Dave: The ring makes all the difference? I’ve been trying to get one of those!—that was 33 seasons when I was. [Laughter]
Bob: That was the sequel.
Ann: —the sequel. [Laughter]
Bob: It was really a great book about the importance of marriage as opposed to cohabitation and why marriage matters in our culture.
You’ve just finished a book called The Myth of the Dying Church: How Christianity Is Actually Thriving in America and in the World. People read that subtitle and go: “No, it’s not! It’s not thriving!”
Ann: “That’s not what we’ve heard; that’s not what they’re telling us.”
Bob: We’re hearing about how many are now identifying as atheists, the rise of the nones—you’ve heard all of this. Are we just reading the wrong stuff?—or are is it fake news? What’s the story?
Glenn: Well, it’s interesting. I mean, I was with a group of apologetics worldview educators down in Mexico; we were doing a conference. I was telling them about my book coming out. They were like, “So, what about all this other research?”—I mean, all this other research that they had been citing—I mean, this is something different. I just said, “Well, it’s bad research.” [Laughter] You know, what are you going to say?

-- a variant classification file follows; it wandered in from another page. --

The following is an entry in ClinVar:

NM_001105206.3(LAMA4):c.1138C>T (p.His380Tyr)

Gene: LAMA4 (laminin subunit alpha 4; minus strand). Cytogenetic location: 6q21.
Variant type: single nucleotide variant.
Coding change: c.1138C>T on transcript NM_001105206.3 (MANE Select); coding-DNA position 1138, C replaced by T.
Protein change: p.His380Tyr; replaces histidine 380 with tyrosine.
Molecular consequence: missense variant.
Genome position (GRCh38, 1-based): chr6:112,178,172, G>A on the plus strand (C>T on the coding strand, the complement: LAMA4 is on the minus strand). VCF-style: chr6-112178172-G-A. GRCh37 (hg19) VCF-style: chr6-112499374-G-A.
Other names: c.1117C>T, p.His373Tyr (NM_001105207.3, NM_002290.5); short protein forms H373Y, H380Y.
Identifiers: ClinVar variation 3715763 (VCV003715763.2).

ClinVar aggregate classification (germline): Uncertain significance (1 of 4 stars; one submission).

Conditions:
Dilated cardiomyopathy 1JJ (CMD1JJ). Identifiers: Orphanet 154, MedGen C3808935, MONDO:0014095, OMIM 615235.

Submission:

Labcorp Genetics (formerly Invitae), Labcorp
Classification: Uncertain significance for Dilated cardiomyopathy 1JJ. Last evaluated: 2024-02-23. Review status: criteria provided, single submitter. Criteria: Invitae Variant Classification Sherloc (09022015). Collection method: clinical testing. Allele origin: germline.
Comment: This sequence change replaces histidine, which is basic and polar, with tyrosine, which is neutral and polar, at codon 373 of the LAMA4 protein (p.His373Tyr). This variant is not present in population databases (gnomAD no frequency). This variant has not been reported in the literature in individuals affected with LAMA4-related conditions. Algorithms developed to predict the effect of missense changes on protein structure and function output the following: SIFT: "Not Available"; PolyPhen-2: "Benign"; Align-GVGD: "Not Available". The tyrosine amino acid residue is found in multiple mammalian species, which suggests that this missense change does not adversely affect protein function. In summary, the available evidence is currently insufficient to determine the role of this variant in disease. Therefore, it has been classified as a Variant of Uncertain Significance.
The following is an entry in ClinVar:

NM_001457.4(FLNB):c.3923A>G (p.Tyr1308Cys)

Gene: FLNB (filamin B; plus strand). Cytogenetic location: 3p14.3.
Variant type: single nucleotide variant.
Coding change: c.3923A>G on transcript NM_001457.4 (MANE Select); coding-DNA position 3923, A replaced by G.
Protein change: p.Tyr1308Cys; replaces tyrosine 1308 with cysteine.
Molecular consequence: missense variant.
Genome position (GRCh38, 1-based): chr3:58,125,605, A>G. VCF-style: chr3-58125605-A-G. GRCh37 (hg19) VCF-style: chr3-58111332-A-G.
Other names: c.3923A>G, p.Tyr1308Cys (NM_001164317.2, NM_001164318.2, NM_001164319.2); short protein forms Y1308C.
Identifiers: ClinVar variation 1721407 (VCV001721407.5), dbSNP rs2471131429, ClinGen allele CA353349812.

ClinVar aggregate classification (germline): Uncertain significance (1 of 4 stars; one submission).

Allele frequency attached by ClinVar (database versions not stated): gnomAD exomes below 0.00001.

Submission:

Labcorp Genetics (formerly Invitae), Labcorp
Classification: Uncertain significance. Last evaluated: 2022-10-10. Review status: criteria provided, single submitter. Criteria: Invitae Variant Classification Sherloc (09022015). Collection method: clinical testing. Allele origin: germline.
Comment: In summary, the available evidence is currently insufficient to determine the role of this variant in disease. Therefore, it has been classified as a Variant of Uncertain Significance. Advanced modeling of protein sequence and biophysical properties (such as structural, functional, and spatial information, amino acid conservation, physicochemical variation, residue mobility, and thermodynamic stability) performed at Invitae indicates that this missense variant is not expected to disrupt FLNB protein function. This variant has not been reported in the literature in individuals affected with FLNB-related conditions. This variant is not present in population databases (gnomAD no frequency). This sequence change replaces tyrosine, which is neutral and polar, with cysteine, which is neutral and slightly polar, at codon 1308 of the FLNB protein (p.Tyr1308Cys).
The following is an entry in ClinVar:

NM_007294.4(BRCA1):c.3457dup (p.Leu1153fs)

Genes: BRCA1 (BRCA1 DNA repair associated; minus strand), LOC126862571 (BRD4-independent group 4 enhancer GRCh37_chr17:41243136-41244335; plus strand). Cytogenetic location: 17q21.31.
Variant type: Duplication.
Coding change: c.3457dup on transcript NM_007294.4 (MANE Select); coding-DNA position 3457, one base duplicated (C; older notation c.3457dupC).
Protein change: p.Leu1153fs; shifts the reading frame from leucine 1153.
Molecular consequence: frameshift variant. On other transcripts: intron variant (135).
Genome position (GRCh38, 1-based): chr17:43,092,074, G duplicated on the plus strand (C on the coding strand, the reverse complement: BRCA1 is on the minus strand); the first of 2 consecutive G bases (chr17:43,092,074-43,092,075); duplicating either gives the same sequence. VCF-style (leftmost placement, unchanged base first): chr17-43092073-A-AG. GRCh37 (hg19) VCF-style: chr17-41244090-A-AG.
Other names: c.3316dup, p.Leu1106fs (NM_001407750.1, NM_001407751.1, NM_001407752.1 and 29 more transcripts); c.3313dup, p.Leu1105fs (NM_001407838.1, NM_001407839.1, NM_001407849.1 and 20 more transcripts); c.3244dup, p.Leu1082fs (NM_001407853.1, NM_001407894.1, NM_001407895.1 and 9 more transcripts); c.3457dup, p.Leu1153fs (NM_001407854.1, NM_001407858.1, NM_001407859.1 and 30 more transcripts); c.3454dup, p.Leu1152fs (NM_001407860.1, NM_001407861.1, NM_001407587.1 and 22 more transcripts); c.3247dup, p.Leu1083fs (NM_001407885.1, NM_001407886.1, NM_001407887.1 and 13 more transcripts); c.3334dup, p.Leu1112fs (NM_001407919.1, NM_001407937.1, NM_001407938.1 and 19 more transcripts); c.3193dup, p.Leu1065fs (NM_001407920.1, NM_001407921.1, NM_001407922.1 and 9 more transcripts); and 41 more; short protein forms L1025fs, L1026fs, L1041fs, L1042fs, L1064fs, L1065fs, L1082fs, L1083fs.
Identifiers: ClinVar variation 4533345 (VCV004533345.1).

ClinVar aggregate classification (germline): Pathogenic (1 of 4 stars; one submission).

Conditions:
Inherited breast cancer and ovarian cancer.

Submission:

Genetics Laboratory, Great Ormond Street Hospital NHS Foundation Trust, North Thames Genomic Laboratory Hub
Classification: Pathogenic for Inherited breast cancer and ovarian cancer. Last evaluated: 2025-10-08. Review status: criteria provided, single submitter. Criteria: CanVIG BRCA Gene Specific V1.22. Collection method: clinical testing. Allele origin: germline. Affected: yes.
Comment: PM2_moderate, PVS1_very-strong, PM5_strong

The thing is—the problem—and I try to solve it in my book—is a lot of these bad news stories just come out of the secular press, but they also come out of the Christian press. They’re based on a research report here or a research report here; they’re typically from organizations that are not academic organizations.
When I say, “academic,” I don’t mean highfalutin’; but sociologists of religion from major universities, who study this stuff in and out, and have been doing it for the last 30 years. These sociologists, who just do good research—they come up with very different stories. We think, “Okay, secular/academic—they’re not going to tell a good story about Christianity.” You know what? They do; they’re quite strong about it.